In Week 3, NCAA.com took you on a road trip to High Point Solutions Stadium in Piscataway, New Jersey, to see Penn State take on Rutgers. This week we’re going a little deeper south, to see the house that Bear built in Tuscaloosa, Alabama.
On Saturday, Bryant-Denny Stadium will be the site for the Crimson Tide’s first Southeastern Conference game of the 2014 season when Florida comes to town.
Whether you’re motoring down Interstate 65 or I-59 or I-20 toward Tuscaloosa, you need to stop in Birmingham, Alabama, somewhat of an unofficial capital of the Civil Rights movement and a beautiful major Southern city. Get there in the morning and go right to Bogue’s, a restaurant that has been serving the city a proper country breakfast for more than six decades. After breakfast you have to see the Civil Rights Institute, open to the public for various exhibits that teach about the struggles and triumphs of the 1950s and ’60s. Once you’ve learned all that you can, go out at night to Zydeco’s and see some live entertainment.
People coming from the west should take a hike through the Bienville National Forest, just east of Jackson, Mississippi. There’s 73,000 beautiful acres for you to explore, and you can even fish or swim in the beautifully secluded Marathon Lake.
Driving through a lovely place called the Bienville National Forest about 40 miles outside of Jackson. Pretty. Day off today!
— Laura Dickinson (@ElsieLaura) May 14, 2012
Those of you coming to see the Tide from the east should hit Montgomery, Alabama. Just like Birmingham, Montgomery is filled with historical sites, museums and monuments from the Civil Rights era, but that’s not all. It’s going to be a beautiful weekend, so spend some time outdoors at Riverfront Park or the Wynton M. Blount Cultural Park. Take a Friday night dinner cruise on the Harriott II Riverboat and on Saturday, the Riverwalk Amphitheater will have a 91st birthday tribute to country music legend Hank Williams.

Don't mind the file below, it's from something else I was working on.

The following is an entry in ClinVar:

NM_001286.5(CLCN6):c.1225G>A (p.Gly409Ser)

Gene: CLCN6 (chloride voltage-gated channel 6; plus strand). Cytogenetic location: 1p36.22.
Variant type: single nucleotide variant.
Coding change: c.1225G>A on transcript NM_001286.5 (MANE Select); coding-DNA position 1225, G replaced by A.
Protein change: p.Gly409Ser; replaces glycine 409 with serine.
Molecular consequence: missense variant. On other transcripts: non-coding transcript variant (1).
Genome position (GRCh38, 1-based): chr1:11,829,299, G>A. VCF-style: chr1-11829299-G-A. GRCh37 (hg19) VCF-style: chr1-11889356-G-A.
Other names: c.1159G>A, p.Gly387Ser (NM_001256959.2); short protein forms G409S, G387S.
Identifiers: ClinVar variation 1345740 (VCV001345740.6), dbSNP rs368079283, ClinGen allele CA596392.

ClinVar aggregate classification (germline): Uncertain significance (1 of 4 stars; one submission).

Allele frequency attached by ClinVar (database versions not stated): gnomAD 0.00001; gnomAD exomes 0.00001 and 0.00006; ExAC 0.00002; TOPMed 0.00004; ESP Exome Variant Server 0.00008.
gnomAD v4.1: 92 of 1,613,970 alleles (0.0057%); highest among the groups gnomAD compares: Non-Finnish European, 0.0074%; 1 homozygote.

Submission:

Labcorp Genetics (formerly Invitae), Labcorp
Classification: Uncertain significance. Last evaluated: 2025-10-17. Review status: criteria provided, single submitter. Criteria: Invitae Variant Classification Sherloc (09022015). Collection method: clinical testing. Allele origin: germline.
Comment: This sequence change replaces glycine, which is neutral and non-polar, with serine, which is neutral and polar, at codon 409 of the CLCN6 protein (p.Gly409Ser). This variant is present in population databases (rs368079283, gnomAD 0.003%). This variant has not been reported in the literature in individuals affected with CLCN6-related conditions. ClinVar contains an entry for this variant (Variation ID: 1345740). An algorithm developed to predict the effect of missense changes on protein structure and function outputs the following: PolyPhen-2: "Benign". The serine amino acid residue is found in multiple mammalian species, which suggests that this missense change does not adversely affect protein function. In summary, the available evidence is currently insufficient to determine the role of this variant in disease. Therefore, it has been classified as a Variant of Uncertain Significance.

But wait: Saturday night, you’ve got a date with another Southern legend. Sorry, Hank. These people need to go see the town that Paul “Bear” Bryant and the Crimson Tide put on the map.
Tuscaloosa on game day. Now, aside from the 15 national titles and 27 conference championships, Alabama football fans know how to have fun and their traditions have rubbed off on their city. Go to the Paul W. Bryant Museum and learn all you need to know about the program; you wouldn’t want to sound confused around a real Crimson Tide diehard.
The Paul W. Bryant Museum is open from 8:00am to 4:00pm for this weekend’s Florida game. pic.twitter.com/tt8InhSiIK
— The Univ. of Alabama (@UofAlabama) September 17, 2014
Once you’re positive you could pass a basic Alabama football history test, treat yourself to Dreamland Barbecue. The first things you order at Dreamland are some extra napkins. Then proceed to order ribs and ribs and then maybe a couple of more ribs.
Clear your palate and go down to one of the best game day bars in America: Gallette’s. If you are of age, try their signature cocktail the Yellow Hammer. The Yellow Hammer is as much of a tradition as the Walk of Champions or the Elephant Stomp, which would be the next step on your list of traditions.
The Elephant Stomp is a pep rally started by the school’s marching band on the steps of the Gorgas Library an hour before kickoff. From the pep rally, “The Million Dollar Band,” leads fans to the stadium. Be sure to keep an eye out for a few things on your walk into Bryant-Denny.
The Denny Chimes, a bell tower at the sound end of the quad, has stood as a beacon of hope for Alabama football fans since 1929.The five coaches who have won national championships at the helm of the Tide are bronzed in statues outside the stadium.
Holly Kinsey conducting the Alabama Million Dollar Band at today’s Elephant Stomp. pic.twitter.com/dMB4nj5cMC
— Jeff Kinsey (@jk3291) September 14, 2014
This will complete your Week 4 road trip. Come back next week to see what’s happening on the road when the Minnestoa Golden Gophers travel to the Big House in Ann Arbor, Michigan.